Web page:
"In the patriotic German historiography of the 19th and 20th centuries, the motif of the “Germanic Völkerwanderung“ has played an eminent role. According to this master narrative of German nationalism, allegedly Germanic tribes like the Goths, the Vandals, the Langobards and numerous others had roamed Europe in a series of far-reaching campaigns of conquest and colonization between the late fourth and the mid-sixth century AD that brought the Roman Empire to its knees. Their bravery and martial prowess were interpreted as manifestations of primordial, unchanging Germanic virtues which modern Germans shared with their barbarian ancestors. During the last decades, historical research on the transformation processes of late antiquity and the early Middle Ages has thoroughly refuted such appropriations of the past. The deconstruction of the ""Völkerwanderung"", however, makes it even more important to examine the origin of this highly influential historical narrative.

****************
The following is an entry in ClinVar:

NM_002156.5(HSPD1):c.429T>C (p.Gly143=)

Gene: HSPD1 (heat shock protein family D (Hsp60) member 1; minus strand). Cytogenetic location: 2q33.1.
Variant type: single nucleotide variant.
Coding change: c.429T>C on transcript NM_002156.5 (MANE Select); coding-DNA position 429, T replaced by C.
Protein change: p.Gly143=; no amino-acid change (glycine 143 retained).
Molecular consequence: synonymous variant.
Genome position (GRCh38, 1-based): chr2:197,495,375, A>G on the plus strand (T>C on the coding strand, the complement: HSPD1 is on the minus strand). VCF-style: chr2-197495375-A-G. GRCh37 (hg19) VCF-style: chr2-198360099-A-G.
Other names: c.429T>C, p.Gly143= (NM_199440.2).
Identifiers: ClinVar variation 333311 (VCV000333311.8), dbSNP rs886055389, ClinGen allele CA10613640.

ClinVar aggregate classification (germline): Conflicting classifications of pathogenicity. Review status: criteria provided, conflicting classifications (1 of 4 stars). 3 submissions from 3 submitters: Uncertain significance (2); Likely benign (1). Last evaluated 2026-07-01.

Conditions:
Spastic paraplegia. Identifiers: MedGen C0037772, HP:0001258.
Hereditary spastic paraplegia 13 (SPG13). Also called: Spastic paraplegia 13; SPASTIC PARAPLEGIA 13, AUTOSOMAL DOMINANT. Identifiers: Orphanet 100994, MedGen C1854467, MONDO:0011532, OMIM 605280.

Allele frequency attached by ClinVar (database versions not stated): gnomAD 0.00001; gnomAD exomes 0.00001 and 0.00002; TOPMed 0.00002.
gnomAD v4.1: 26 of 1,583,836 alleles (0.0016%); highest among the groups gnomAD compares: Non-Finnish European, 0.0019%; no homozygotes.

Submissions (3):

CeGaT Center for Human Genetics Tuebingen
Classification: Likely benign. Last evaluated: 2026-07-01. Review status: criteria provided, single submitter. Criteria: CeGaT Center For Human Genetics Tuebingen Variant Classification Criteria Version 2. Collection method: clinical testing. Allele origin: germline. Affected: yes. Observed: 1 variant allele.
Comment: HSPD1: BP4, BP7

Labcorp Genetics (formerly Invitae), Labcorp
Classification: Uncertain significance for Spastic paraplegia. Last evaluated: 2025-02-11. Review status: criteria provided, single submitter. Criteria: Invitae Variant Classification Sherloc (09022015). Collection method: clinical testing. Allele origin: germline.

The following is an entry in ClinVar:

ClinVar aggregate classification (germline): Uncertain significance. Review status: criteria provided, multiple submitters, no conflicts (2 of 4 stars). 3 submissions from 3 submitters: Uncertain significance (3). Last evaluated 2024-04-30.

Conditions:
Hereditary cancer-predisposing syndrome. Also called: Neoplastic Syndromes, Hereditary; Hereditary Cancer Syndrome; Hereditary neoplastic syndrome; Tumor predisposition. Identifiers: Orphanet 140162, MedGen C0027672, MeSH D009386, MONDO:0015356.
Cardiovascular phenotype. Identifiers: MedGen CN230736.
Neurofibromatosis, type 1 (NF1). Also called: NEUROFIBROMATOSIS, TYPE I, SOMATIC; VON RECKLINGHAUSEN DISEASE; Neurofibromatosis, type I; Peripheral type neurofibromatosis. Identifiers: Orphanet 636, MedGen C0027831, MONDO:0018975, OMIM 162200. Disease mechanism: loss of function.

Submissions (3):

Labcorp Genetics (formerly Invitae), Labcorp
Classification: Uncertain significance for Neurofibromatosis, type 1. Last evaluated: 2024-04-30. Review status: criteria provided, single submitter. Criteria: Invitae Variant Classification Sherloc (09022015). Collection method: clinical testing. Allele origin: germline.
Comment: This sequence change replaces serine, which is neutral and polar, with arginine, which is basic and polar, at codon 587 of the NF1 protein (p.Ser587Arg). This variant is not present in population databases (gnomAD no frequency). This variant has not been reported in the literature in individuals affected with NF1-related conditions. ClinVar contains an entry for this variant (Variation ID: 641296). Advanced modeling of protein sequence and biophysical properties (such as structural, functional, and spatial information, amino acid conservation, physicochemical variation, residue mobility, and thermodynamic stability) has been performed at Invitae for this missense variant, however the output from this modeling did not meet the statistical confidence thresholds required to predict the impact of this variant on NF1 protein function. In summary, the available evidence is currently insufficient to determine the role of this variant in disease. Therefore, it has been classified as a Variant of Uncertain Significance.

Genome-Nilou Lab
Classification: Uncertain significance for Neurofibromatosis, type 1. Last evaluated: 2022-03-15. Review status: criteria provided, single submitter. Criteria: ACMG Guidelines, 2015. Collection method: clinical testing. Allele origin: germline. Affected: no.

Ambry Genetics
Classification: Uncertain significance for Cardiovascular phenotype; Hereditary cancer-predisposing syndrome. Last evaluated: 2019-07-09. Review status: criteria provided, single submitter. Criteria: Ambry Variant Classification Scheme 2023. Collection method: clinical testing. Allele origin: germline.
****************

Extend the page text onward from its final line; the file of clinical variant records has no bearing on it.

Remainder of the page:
The planned research project intends to examine the development of the ""Völkerwanderung"" topos between the 16th and the late 18th century. How did early modern scholars conceptualise the process of barbarian migration – the migrants’ motivation, the organisation and the logistics? How did they judge the interaction between Romans and barbarians? Was ""migratio gentium"" already instrumentalised in the construction of pre-national and proto-national identities before the rise of the modern concept of nationhood around 1800? And when and why did scholars reach the consensus that the period between 375 and 568 was the migration period, and that it was more heavily influenced by tribal mobility than others? A detailed analysis of the ""Völkerwanderung"" motif between humanism and late enlightenment would promise important insights into the intellectual roots of German nationalism."
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